If you haven’t already started looking for housing, START NOW! August may seem far away, but sub-leasing in Boulder is surprisingly competitive. Now is the time to start figuring out who you want to live with, where you want to live and what kind of budget is involved.
Renting is anything but cheap, so the most important place to start is figuring out your budget. Whether your parents are paying, you’re paying, or another arrangement, just make sure to have a rental max in mind BEFORE you start looking. Also remember that additional costs could include all or some portion of utilities, internet, and cable, depending where you live. Hear are some common areas of Boulder where students live and a generalization of the rental prices in those areas. These are generalizations, meaning that there are definitely housing options for much less and much more than the ranges mentioned here. Check out the Off-Campus Student Services Boulder apartment averages for 2008 and 2009 to get an idea of where you stand. For our purposes, here’s what the pricing stands for: $$$$ = $700 + $$$ = $500-$700 $$ = $500 –
Places to live
$$$$ The Hill – Everyone wants to be the center of the party, right? Just make sure you really think about it before living there. The Hill definitely has tons of perks—being close to campus, easy access to food and shops, and a strong community of college students. But some cons include noisy nights and having your couch as a permanent place where people crash. The Hill is probably the most expensive area for students, but know that you’re paying for prime location. $$$ Pearl Street – As the heart of Boulder, Pearl Street can be a great place to live. Being close to the mall is convenient and fun, it’s a bus ride to campus, and the culture is true Boulder. If you’re interested in the bar scene when you turn 21, it’s awesome being walking distance from the bars —but that also means noisy nights and people crashing on your couch. Right on Pearl is very expensive, but a few blocks out is about average—again, for prime location. $$ North/South Boulder – The north and south outskirts of Boulder have very different personalities, but are both lovely places to settle off-campus. What’s nice is these areas are still a bus ride to campus, the houses and apartments tend to be nicer for cheaper, and your home is more tucked away from everything else. These areas still have great student communities and are still convenient to shopping. The downside is a longer bus ride, or two, to campus. $$ Everywhere in between – There are COUNTLESS places to live beyond The Hill, Pearl Street, and north or south Boulder, so don’t stop your searching there! Many students seek out the Bear Creek Apartments, around 29th Street Mall, rentals in Superior and Longmont, and really everywhere in between. These areas tend to be cheaper and can also provide a nice home away from the hustle and bustle of campus.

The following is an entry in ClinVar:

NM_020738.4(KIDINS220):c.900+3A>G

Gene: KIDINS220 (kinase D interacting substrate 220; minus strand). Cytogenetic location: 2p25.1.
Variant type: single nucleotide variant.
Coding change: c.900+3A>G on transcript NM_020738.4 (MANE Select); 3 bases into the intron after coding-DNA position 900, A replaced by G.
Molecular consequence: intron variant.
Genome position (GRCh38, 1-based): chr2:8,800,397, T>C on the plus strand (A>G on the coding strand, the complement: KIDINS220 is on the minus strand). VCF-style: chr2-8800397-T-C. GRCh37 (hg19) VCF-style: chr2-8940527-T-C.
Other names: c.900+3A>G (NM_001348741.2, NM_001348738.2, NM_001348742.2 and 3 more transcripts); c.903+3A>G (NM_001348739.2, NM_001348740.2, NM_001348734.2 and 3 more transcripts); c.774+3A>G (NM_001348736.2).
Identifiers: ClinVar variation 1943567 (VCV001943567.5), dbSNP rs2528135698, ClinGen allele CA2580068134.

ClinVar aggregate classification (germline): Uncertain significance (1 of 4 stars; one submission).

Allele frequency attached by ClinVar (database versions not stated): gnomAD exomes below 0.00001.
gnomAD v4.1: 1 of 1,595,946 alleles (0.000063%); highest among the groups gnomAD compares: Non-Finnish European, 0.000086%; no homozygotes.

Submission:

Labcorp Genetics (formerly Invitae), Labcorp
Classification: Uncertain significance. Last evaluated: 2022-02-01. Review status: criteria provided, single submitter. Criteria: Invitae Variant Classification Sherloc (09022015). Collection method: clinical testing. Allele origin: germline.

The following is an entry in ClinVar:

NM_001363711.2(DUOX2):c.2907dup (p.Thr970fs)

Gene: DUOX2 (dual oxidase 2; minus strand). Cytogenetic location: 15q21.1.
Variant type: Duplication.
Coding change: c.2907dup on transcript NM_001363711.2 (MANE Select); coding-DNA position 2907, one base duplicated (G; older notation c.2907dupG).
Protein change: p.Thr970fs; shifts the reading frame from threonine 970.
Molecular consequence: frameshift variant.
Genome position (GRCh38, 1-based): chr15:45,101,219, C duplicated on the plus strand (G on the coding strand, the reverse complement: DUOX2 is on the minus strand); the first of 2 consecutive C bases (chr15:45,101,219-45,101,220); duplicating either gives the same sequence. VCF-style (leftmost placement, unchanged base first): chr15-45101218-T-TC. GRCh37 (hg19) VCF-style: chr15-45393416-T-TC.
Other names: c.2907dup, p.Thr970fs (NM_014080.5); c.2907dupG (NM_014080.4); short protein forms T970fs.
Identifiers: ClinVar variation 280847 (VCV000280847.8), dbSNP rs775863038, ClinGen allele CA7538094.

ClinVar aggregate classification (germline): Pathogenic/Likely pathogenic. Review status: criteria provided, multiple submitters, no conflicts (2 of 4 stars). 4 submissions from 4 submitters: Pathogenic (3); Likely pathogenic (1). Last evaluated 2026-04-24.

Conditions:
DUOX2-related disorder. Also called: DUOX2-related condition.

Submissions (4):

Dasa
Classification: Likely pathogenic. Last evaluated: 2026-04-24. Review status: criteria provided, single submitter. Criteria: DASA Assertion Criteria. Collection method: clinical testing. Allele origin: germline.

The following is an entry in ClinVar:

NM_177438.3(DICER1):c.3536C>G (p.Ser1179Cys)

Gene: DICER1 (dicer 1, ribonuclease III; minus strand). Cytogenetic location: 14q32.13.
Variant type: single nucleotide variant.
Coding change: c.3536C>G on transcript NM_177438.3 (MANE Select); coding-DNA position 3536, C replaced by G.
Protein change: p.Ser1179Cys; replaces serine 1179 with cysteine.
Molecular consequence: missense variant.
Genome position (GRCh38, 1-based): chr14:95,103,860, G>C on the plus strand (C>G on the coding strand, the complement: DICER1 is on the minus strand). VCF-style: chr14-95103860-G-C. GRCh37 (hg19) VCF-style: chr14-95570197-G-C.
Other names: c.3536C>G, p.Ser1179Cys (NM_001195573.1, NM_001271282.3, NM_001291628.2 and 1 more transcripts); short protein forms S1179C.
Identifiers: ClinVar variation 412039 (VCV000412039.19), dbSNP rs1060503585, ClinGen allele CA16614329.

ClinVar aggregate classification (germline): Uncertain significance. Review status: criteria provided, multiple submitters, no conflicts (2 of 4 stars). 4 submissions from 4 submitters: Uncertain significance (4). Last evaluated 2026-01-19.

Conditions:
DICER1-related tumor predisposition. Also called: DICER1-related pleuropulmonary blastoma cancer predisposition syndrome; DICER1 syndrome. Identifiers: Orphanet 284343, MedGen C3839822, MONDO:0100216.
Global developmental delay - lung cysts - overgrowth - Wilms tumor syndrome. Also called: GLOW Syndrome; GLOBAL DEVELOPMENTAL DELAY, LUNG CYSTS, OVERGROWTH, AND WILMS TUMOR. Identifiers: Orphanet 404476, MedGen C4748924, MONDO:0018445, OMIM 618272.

I like living in South Boulder because there are a lot of big houses, which are relatively cheap, and there’s an amazing bus system to and from school. – Dori Bland, junior
Who to live with
Friends – Living with friends seems like the obvious option, but make sure to think it through first—and think through which friends you’re living with. Make sure to think about your potential roommates’ living habits, such as cleanliness, assertiveness, and time spent outside of school. Also, try to decide how many roommates you would want to live with. Living with your best friends can ruin a friendship or strengthen it, so think about it before making a decision. Acquaintances – It may seem weird to live with people you don’t know very well, but it can actually be great. Unlike close friends, acquaintances have respect for each other’s spaces and don’t feel privileged to use a roommate’s things. By knowing someone first as a roommate, you are starting with a foundation of respect between you, allowing for a friendship to then flourish from it. A downside is that if you end up not liking them at all, then you’re just roommates. Boyfriend or girlfriend – Before committing to living with your boyfriend or girlfriend, know that it can definitely make or break your relationship and that it is a huge commitment. Couples should live together because both people really want to, not because of convenience or budget reasons. And just because you “live together pretty much now” doesn’t mean that actually living together will work. On the other hand, it could bring you much closer. Just think it through first.
Just because they’re your best friend doesn’t mean they’ll be your best roommate.– Russell Shearer, senior
Basically, just make sure to think everything through before signing a lease. Renting is a huge responsibility, so do everything you can to be confident that you’re making the right decision. A great place to start your rental search is Off-Campus Student Services (OCSS). OCSS offers resources such as the Boulder Model Lease, subleasing agreements, furniture rental information, moving tips, renter’s insurance, a searchable database of available rentals, and more. —Maggie Schoonmaker, Junior, School of Journalism and Mass Communication